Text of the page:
From an artist’s precarious life
The arson attempt on Muhammed cartoonist Lars Vilks’ art-construction Nimis. A new opera portrays the artist as unfeeling and an easy prey for totalitarian ideas.
By Helle Merete Brix, 3. of December 2016.
Translation: Geoffrey Cain
”It feels fantastic. So many people feel offended. It’s obviously one the world’s great artistic constructions”.
It was autumn and I was fighting my way through Stockholm’s rain and wind on my way to Rotundan, the lovely little theatre in the city’s operahouse.
I was bent on seeing and hearing composer Roger Assar Johansson’s and political scientist and poetess Naima Chahbouns’ short opera ”Jane”, the story of the American Colleen LaRose. Better known as Jihad Jane, an ordinary housewife who turned terrorist. In 2010 she was sentenced to ten years in prison for having colluded with others to assassinate the Swedish art historian and Muhammed cartoonist Lars Vilks who is on Al Qaeda’s death list. Vilks was also the target of the terrorist attack on a culture house in Copenhagen in February 2015.
According to the charge against her Jane had received and accepted orders to kill Lars Vilks in a manner that would ”scare the infidel world”So now I had a chance to see Lars Vilks as a character in a play and I wasn’t going to miss it. The art work he talks about that has offended so many is of course the ”Roundabout Dog”. The ”dog” is Vilk’s portrayal of the prophet Muhammed, which subsequently brought a fatwa down on him that has forced him to live under threat of death for nine years.
Multiculti sweet-talk and serious opposition
The tale of Jihad Jane’s road to terrorism takes twenty minutes to enact on stage and seems to portray her as a noble freedom fighter combating discrimination against Muslims. But unfortunately she ends up taking the wrong road. In the scenes with Lars Vilks he is prone to declaiming pompous one-liners like ”a vaccine against multiculti-ism” and “my art is a defence of democracy”.
The critical journalist that enquires how it feels to have set the world on fire with the Roundabout Dog, asks him whether earning money at the expense of others should rather be seen as criminal.
And more in the same vein: ”Rabble-rousing against minorities, is that democracy?”.
Stage Ladonia and real Ladonia
Ladonia, the independent republic Vilks proclaimed in the famed nature reserve Kullen in 1996 has also a role in the opera. (One can google Ladonia on the internet and apply for citizenship.) On stage the Ladonia-dwellers wear half masks and chant slogans like ”foreceful resistance”, making it difficult not to see the insinuation that it’s all about an unpleasant totalitarian movement. But for anybody who knows the least little bit about Ladonias hippy-like state, it’s impossible to see any resemblance between the stage Ladonia and the real Ladonia.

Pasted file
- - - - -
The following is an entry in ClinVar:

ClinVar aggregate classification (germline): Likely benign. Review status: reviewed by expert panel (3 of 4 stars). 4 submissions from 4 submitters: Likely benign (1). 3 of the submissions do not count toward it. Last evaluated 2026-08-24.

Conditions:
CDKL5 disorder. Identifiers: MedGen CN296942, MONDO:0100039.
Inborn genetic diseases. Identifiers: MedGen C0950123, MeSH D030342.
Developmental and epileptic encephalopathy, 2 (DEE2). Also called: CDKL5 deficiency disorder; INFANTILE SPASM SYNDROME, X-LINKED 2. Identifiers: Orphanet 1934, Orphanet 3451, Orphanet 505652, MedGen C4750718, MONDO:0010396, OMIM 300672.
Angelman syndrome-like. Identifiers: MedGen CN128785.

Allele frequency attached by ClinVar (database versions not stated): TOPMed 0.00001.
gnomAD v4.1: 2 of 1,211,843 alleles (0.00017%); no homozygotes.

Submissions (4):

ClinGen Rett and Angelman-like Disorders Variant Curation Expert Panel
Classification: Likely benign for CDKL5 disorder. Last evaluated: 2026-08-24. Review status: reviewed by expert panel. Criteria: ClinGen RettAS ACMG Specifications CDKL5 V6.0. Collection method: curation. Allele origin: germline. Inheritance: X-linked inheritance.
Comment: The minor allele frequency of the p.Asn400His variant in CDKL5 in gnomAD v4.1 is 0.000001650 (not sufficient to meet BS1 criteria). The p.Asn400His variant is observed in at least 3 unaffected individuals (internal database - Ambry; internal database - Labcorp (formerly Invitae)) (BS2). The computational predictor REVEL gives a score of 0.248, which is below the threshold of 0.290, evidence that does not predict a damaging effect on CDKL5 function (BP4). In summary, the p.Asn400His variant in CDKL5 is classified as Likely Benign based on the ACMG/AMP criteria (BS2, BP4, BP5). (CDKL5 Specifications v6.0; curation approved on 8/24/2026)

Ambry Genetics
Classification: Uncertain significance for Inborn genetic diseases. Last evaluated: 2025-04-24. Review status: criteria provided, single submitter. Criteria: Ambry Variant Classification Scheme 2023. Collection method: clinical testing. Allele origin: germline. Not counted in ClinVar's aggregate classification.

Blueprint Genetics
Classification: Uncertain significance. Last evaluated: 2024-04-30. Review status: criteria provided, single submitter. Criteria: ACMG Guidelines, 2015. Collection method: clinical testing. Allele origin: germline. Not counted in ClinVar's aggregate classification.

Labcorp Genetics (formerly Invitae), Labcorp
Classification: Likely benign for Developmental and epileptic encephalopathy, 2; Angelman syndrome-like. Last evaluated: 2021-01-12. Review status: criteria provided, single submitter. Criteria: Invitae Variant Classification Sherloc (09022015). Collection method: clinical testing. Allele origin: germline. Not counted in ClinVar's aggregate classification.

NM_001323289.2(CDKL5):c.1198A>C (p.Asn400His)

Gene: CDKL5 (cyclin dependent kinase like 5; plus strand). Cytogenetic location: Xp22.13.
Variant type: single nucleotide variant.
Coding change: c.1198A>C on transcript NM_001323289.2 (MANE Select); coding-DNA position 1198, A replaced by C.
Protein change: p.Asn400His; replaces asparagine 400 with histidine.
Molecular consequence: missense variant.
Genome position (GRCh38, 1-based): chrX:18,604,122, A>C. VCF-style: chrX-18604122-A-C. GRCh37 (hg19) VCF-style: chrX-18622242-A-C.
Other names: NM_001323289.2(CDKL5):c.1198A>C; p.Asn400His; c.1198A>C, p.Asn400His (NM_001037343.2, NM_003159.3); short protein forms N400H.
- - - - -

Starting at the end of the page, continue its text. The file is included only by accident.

I left the opera house with a feeling of relief that Vilks, who had told me about the performance, came too late to get tickets to it. He had been unjustly vilified, and I couldn’t shake off the composer’s unctuous words in the printed programme:
”We live in a very complex world that’s difficult to see in perpective. A world in which we oversimplify reality, which makes it all the more important for art to function act as a counterweight”.
The arson attack on Nimis
On the 24th of November Vilks’ famous giant scultpure Nimis on Kullen was on fire again, and The Tower of the Winds – one of the four sculptures in wood that Nimis is composed of – was burned to the ground. It was deliberate, thinks Vilks, and the police agree. Due to Nimis’ location in in a nearly inaccessible part of Kullen the fire was fought both on land and from the sea.
”One can’t discount the idea that it was probably because of the Roundabout Dog, but there can be a lot of other people who are dissatisfied with the cost of surrounding Vilks with bodyguards, and that sort of thing”, Vilks explains to me.
It’s not the first time somebody has tried to burn down Nimis since Vilks started building it in 1980. It’s been set on fire three times, says Vilks.
And a fourth time could have been a disaster, because somebody had put an incendiary bomb under Nimis, and it was primed to go off at a certain time. Fortunately it was discovered by a group of children from a Danish school who were out on a day-trip with their teacher.
Will the fire have any influence on the massive security arrangements safeguarding Vilks? It’s possible.
”I went out to have a look at Nimis only a week ago”, says Vilks, in the aftermath of the attack on the satirical magazine Charlie Hebdo and the attack on the Cultural Centre in Copenhagen which targetted Vilks. Since then he has constantly been on the move from one safe house to another.
This means of course that he now won’t be able to do repairs on Nimis as he used to when he lived nearby. Interestingly enough Nimis has become a big tourist attraction in the course of the years and is known all over Scandinavia. But many Swedes resent it, and Vilks explained things to me like this:
”Despoiling a nature reserve is for many Swedes just as serious as drawing the prophet Muhammed as a dog on a roundabout.” Regarding the arson attack he says:
”The sculpture is more interesting now. The fire has become part of it.”
But why then the renewed interest just now? Vilks says it’s due to he best seller written about him by the Swedish journalist Niklas Orrenius, ”The shootings in Copenhagen” in which Vilks plays a leading role.